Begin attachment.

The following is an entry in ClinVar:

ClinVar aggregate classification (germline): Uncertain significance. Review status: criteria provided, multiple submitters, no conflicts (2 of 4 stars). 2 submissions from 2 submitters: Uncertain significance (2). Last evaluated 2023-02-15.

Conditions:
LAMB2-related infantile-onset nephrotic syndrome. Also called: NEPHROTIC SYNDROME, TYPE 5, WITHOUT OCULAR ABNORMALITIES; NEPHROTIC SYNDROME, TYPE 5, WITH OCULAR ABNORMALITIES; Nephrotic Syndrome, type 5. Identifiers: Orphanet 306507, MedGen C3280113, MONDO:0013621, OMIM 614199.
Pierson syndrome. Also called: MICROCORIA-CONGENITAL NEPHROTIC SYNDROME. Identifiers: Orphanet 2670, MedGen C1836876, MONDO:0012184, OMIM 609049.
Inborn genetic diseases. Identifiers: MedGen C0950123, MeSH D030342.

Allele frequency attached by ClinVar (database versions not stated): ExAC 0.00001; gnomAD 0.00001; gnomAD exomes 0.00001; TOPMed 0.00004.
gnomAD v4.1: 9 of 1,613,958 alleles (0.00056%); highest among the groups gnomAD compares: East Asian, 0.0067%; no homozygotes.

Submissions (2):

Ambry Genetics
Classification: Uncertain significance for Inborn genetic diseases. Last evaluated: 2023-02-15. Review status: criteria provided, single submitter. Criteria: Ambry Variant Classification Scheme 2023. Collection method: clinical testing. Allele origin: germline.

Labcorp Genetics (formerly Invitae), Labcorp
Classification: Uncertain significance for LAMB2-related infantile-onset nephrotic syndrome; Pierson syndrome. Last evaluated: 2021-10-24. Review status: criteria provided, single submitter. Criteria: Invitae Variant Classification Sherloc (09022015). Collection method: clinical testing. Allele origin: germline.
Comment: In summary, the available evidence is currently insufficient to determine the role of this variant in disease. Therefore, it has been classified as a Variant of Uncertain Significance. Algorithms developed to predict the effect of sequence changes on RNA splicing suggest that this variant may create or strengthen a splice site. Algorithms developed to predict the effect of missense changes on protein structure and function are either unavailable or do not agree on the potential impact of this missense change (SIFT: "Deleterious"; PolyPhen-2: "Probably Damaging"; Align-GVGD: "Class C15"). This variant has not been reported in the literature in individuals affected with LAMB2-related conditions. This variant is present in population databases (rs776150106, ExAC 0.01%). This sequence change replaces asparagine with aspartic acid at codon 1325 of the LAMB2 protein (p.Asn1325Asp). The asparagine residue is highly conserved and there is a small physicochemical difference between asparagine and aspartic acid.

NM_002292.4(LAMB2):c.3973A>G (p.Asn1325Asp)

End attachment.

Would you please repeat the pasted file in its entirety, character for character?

The following is an entry in ClinVar:

ClinVar aggregate classification (germline): Uncertain significance. Review status: criteria provided, multiple submitters, no conflicts (2 of 4 stars). 2 submissions from 2 submitters: Uncertain significance (2). Last evaluated 2023-02-15.

Conditions:
LAMB2-related infantile-onset nephrotic syndrome. Also called: NEPHROTIC SYNDROME, TYPE 5, WITHOUT OCULAR ABNORMALITIES; NEPHROTIC SYNDROME, TYPE 5, WITH OCULAR ABNORMALITIES; Nephrotic Syndrome, type 5. Identifiers: Orphanet 306507, MedGen C3280113, MONDO:0013621, OMIM 614199.
Pierson syndrome. Also called: MICROCORIA-CONGENITAL NEPHROTIC SYNDROME. Identifiers: Orphanet 2670, MedGen C1836876, MONDO:0012184, OMIM 609049.
Inborn genetic diseases. Identifiers: MedGen C0950123, MeSH D030342.

Allele frequency attached by ClinVar (database versions not stated): ExAC 0.00001; gnomAD 0.00001; gnomAD exomes 0.00001; TOPMed 0.00004.
gnomAD v4.1: 9 of 1,613,958 alleles (0.00056%); highest among the groups gnomAD compares: East Asian, 0.0067%; no homozygotes.

Submissions (2):

Ambry Genetics
Classification: Uncertain significance for Inborn genetic diseases. Last evaluated: 2023-02-15. Review status: criteria provided, single submitter. Criteria: Ambry Variant Classification Scheme 2023. Collection method: clinical testing. Allele origin: germline.

Labcorp Genetics (formerly Invitae), Labcorp
Classification: Uncertain significance for LAMB2-related infantile-onset nephrotic syndrome; Pierson syndrome. Last evaluated: 2021-10-24. Review status: criteria provided, single submitter. Criteria: Invitae Variant Classification Sherloc (09022015). Collection method: clinical testing. Allele origin: germline.
Comment: In summary, the available evidence is currently insufficient to determine the role of this variant in disease. Therefore, it has been classified as a Variant of Uncertain Significance. Algorithms developed to predict the effect of sequence changes on RNA splicing suggest that this variant may create or strengthen a splice site. Algorithms developed to predict the effect of missense changes on protein structure and function are either unavailable or do not agree on the potential impact of this missense change (SIFT: "Deleterious"; PolyPhen-2: "Probably Damaging"; Align-GVGD: "Class C15"). This variant has not been reported in the literature in individuals affected with LAMB2-related conditions. This variant is present in population databases (rs776150106, ExAC 0.01%). This sequence change replaces asparagine with aspartic acid at codon 1325 of the LAMB2 protein (p.Asn1325Asp). The asparagine residue is highly conserved and there is a small physicochemical difference between asparagine and aspartic acid.

NM_002292.4(LAMB2):c.3973A>G (p.Asn1325Asp)